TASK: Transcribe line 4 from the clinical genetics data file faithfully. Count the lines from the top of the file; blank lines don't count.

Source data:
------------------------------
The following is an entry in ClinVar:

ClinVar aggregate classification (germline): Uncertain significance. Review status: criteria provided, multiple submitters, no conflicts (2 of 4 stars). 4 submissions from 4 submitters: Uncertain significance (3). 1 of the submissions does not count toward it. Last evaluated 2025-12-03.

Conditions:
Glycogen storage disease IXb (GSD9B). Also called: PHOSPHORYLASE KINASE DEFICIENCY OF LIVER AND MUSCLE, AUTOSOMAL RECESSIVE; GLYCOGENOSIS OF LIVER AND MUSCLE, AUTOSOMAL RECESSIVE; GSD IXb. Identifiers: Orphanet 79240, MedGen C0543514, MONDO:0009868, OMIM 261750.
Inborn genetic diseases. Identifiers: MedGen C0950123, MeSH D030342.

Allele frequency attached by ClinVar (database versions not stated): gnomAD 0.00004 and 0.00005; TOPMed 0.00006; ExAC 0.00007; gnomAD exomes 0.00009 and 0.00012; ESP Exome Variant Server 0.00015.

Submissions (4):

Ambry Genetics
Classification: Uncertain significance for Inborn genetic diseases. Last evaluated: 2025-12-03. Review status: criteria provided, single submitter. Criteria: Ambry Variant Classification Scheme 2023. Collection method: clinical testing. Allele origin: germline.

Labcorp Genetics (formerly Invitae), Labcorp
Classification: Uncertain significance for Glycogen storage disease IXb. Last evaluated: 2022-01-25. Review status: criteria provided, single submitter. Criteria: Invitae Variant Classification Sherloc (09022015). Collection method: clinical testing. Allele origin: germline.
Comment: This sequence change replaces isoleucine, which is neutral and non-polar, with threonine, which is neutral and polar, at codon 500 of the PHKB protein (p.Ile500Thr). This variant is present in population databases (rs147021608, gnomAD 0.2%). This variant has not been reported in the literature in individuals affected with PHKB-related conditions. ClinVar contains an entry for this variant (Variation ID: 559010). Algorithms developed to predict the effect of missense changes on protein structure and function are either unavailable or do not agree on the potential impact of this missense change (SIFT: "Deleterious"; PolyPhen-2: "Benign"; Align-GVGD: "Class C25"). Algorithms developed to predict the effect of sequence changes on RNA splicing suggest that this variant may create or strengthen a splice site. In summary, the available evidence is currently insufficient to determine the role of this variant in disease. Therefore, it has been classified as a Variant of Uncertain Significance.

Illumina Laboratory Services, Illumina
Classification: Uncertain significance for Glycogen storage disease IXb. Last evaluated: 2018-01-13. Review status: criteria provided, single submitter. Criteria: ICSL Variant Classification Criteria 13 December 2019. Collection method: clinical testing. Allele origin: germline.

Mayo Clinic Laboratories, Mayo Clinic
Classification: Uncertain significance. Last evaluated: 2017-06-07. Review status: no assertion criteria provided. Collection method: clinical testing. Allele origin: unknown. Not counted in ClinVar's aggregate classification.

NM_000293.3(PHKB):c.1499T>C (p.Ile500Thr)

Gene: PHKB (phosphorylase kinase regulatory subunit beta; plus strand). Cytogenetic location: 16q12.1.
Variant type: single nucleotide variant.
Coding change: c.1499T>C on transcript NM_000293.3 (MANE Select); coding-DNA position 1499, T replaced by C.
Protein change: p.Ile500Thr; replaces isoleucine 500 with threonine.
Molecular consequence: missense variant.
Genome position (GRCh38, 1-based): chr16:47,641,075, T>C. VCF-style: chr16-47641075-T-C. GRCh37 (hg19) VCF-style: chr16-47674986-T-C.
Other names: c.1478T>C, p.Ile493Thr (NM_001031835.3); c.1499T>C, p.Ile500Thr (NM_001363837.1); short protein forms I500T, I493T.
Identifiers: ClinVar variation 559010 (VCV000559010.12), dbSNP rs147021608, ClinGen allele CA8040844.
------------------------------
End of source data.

Glycogen storage disease IXb (GSD9B). Also called: PHOSPHORYLASE KINASE DEFICIENCY OF LIVER AND MUSCLE, AUTOSOMAL RECESSIVE; GLYCOGENOSIS OF LIVER AND MUSCLE, AUTOSOMAL RECESSIVE; GSD IXb. Identifiers: Orphanet 79240, MedGen C0543514, MONDO:0009868, OMIM 261750.